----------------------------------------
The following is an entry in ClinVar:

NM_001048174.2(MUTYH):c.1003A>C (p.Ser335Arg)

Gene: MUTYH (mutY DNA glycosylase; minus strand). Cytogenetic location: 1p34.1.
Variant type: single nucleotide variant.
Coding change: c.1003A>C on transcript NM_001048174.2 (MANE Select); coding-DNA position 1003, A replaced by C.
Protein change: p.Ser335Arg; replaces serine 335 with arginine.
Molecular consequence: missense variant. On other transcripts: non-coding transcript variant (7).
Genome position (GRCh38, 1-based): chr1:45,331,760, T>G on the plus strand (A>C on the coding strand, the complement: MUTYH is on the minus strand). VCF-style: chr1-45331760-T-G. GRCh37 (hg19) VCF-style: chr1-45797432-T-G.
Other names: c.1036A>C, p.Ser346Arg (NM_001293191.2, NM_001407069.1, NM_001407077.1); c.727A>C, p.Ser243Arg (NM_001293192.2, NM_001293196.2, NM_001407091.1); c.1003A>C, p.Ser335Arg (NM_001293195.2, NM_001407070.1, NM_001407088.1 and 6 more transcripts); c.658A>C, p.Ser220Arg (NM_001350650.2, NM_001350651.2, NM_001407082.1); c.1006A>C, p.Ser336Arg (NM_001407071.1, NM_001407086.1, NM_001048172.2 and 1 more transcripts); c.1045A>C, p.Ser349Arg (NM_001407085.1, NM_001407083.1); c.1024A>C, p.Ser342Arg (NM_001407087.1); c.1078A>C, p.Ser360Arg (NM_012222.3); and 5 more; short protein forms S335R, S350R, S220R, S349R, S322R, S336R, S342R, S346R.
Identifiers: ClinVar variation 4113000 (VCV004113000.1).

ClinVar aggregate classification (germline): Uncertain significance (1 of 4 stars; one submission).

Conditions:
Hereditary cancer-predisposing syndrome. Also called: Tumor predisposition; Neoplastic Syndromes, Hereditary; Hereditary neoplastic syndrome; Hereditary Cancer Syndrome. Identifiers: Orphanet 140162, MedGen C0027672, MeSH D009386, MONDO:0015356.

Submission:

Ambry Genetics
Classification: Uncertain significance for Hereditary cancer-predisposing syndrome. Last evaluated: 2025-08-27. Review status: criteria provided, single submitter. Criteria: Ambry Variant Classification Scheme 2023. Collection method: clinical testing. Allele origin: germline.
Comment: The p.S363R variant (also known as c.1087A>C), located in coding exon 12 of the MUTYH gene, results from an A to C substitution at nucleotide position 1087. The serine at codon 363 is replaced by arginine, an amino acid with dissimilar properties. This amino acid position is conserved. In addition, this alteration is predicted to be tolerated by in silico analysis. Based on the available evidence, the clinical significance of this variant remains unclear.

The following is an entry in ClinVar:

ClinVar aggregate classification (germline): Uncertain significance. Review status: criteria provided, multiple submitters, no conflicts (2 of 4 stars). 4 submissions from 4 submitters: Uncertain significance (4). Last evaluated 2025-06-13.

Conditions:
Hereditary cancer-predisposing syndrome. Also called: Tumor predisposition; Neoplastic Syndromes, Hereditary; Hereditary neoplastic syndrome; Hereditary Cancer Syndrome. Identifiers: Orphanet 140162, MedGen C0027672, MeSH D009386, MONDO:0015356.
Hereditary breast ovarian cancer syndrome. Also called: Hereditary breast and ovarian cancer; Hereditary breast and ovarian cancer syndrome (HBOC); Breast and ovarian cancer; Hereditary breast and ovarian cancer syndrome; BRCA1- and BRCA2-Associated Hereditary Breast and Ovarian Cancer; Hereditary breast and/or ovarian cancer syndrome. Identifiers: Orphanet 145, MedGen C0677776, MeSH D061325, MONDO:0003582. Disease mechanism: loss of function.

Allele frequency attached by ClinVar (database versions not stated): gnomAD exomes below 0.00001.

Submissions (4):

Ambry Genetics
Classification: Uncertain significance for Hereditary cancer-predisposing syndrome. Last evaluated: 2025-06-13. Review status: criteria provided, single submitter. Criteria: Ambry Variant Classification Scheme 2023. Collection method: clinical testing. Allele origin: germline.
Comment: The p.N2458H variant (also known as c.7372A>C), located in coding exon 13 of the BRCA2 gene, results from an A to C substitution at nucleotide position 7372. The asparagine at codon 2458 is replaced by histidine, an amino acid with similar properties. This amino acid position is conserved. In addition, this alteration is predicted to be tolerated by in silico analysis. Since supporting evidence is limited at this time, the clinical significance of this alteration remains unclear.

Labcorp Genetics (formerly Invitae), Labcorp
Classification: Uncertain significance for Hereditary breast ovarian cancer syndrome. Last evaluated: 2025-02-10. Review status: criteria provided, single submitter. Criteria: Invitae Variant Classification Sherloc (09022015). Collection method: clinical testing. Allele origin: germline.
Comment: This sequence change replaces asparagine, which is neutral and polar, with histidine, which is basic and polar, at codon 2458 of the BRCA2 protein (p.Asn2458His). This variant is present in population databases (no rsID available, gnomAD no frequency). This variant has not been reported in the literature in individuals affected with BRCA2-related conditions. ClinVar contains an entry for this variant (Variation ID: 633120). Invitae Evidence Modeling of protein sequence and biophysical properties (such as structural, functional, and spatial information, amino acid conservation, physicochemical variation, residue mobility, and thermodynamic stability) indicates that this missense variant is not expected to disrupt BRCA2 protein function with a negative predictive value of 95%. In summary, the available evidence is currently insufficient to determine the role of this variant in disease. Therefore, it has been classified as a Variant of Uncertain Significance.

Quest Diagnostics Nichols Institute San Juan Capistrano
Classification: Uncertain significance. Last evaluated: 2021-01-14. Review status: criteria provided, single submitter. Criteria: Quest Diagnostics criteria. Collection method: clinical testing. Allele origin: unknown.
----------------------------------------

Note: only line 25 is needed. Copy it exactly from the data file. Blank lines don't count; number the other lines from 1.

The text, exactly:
Ambry Genetics